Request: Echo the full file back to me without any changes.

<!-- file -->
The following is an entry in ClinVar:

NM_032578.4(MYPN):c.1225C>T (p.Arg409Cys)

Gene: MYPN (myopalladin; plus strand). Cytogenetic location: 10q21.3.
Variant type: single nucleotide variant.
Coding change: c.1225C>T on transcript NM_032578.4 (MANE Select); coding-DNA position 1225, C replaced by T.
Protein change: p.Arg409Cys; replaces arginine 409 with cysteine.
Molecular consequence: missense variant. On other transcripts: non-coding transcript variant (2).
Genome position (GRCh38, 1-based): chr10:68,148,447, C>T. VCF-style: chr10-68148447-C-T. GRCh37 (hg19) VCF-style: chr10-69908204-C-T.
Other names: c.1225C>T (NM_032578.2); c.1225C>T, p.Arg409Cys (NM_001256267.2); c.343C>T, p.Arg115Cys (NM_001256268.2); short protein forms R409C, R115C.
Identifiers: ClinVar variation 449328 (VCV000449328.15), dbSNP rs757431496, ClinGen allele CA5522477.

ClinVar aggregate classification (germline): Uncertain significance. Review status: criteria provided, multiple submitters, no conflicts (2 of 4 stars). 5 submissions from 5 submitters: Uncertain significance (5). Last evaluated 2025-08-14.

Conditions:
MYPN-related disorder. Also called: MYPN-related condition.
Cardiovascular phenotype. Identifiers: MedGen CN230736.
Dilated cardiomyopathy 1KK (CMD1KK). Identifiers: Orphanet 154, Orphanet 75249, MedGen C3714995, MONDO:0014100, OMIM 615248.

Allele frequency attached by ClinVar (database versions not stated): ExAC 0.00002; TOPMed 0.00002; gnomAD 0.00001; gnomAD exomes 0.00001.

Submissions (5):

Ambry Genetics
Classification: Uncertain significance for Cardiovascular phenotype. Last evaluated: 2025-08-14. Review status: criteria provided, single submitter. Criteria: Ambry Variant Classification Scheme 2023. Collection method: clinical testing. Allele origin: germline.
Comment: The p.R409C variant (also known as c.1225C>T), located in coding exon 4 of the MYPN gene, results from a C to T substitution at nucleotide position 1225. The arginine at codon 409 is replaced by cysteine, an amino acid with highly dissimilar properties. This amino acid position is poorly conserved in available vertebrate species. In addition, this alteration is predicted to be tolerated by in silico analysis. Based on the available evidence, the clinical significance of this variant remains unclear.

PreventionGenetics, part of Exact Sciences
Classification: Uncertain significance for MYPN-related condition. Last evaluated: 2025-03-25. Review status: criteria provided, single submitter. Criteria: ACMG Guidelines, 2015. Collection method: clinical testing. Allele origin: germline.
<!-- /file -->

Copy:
The following is an entry in ClinVar:

NM_032578.4(MYPN):c.1225C>T (p.Arg409Cys)

Gene: MYPN (myopalladin; plus strand). Cytogenetic location: 10q21.3.
Variant type: single nucleotide variant.
Coding change: c.1225C>T on transcript NM_032578.4 (MANE Select); coding-DNA position 1225, C replaced by T.
Protein change: p.Arg409Cys; replaces arginine 409 with cysteine.
Molecular consequence: missense variant. On other transcripts: non-coding transcript variant (2).
Genome position (GRCh38, 1-based): chr10:68,148,447, C>T. VCF-style: chr10-68148447-C-T. GRCh37 (hg19) VCF-style: chr10-69908204-C-T.
Other names: c.1225C>T (NM_032578.2); c.1225C>T, p.Arg409Cys (NM_001256267.2); c.343C>T, p.Arg115Cys (NM_001256268.2); short protein forms R409C, R115C.
Identifiers: ClinVar variation 449328 (VCV000449328.15), dbSNP rs757431496, ClinGen allele CA5522477.

ClinVar aggregate classification (germline): Uncertain significance. Review status: criteria provided, multiple submitters, no conflicts (2 of 4 stars). 5 submissions from 5 submitters: Uncertain significance (5). Last evaluated 2025-08-14.

Conditions:
MYPN-related disorder. Also called: MYPN-related condition.
Cardiovascular phenotype. Identifiers: MedGen CN230736.
Dilated cardiomyopathy 1KK (CMD1KK). Identifiers: Orphanet 154, Orphanet 75249, MedGen C3714995, MONDO:0014100, OMIM 615248.

Allele frequency attached by ClinVar (database versions not stated): ExAC 0.00002; TOPMed 0.00002; gnomAD 0.00001; gnomAD exomes 0.00001.

Submissions (5):

Ambry Genetics
Classification: Uncertain significance for Cardiovascular phenotype. Last evaluated: 2025-08-14. Review status: criteria provided, single submitter. Criteria: Ambry Variant Classification Scheme 2023. Collection method: clinical testing. Allele origin: germline.
Comment: The p.R409C variant (also known as c.1225C>T), located in coding exon 4 of the MYPN gene, results from a C to T substitution at nucleotide position 1225. The arginine at codon 409 is replaced by cysteine, an amino acid with highly dissimilar properties. This amino acid position is poorly conserved in available vertebrate species. In addition, this alteration is predicted to be tolerated by in silico analysis. Based on the available evidence, the clinical significance of this variant remains unclear.

PreventionGenetics, part of Exact Sciences
Classification: Uncertain significance for MYPN-related condition. Last evaluated: 2025-03-25. Review status: criteria provided, single submitter. Criteria: ACMG Guidelines, 2015. Collection method: clinical testing. Allele origin: germline.